American gardens are generally a mix of styles borrowed from other countries and cultures, many of which developed over centuries. Just a few that we’ve adapted: The romantic English cottage garden, the traditional Japanese garden, and the formal French parterre. This borrowing isn’t unlike our diets—I eat mostly ethnic or ethnically influenced foods for a variety of reasons, most of which revolve around flavor, nutrition, and ingredients that are plant-based. Ethnic cuisine can be wonderful, especially when locally grown ingredients bring it all home.
But landscaping with borrowed styles and plants typically results in gardens that are decidedly unauthentic and typically do little to support life. What’s lacking is a relationship to local history, geology, ecology, and a sense of place (more on the latter in the book). When we use mainly local ingredients (that is, native plants and other elements), though, even exotic or ‘period’ designs can be ecologically functional and feel like home.
Creating gardens that are enmeshed in their native surroundings, use indigenous materials, and reflect the natural world, then, are real. They are beautiful, but not just for the sake of mere decoration, and unlike period gardens, they are designed to play a crucial role within the landscape. Their loveliness is functional, so that every species in the intricately webbed ecosystem has a good chance of being able to do what it’s supposed to do. Insects, for example, must be everywhere—to eat the foliage of plants that they share an evolutionary history with and subsequently provide for those higher on the food chain, to pollinate flowers, and to do countless other jobs.
The functional beauty that’s found in nature’s intimate connections can be in your yard, too. Even “average” backyards are host to amazing numbers of species, but when we add native plants, biodiversity skyrockets: Studies show that native species support 29 times the wildlife that exotic species do. Of course, some nonnative species do support some wildlife (in limited ways), so I don’t recommend removing all noninvasive exotics that currently support wild species or provide food for you, or furnish an emotional connection.
Whether you’re ready to create new beds, replace dead or dying plants, or make over your entire yard, choose plants that belong in your area. Instead of a maple from Asia, consider the lovely PNW native maples—vine maple (Acer circinatum), Douglas maple (Acer glabrum var. douglasii), and big-leaf maple (Acer macrophyllum). Thinking about new shrubs? Look for natives that look similar to ones you admire but come from a faraway place; for example, choose Western mock orange (Philadelphus lewisii) over P. coronarius or P. virginalis (my book has many other suggestions for native plants that resemble common, exotic garden plants). When adding ground cover, choose an assortment of native ground hugging plants that would be found together in nature. Essentially, choose plants that have evolved together and grow together in natural communities—known as “associated species.” If the conditions (light, soil, moisture) suit them, they are your best bet because they offer wildlife what they need, nurture each other, and increase the chance that they will thrive in your yard.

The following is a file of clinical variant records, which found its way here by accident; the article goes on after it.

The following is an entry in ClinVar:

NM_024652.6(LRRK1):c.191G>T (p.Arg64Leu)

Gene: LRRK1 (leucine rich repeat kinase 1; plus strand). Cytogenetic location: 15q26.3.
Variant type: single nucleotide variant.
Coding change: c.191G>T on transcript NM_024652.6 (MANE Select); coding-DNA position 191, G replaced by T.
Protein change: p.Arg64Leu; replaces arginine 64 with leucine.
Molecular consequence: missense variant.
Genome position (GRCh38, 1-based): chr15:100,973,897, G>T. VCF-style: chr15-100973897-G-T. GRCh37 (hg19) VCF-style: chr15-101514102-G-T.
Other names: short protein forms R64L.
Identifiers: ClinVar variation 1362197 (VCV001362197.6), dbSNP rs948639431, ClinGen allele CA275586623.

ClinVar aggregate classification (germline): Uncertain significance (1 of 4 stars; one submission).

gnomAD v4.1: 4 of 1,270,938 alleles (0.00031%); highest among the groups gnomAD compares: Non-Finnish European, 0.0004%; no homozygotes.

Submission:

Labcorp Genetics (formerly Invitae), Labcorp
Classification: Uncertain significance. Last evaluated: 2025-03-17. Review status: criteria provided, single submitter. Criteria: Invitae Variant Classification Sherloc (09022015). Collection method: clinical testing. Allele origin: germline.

Finally, when purchasing native plants, buy those propagated from source material that originated as close as possible to your site. Using such “local genotypes” helps ensure that you get plants that are well adapted to your area and preserves the genetic diversity that helps plants (and animals) adapt to changing conditions. Ask growers and nurseries about their sources if you’re unsure.
And although many cultivars—with a range of flower color, leaf attributes, size, etc.—have been developed, it’s best to choose true species or varieties found in nature.
A garden’s propensity for diversity draws in both gardeners and visitors, generates appreciation and awe for natural processes, and furthers our collective ecological knowledge. In a hazelnut shell, “real” gardens stay true to the character, time, and culture of a place.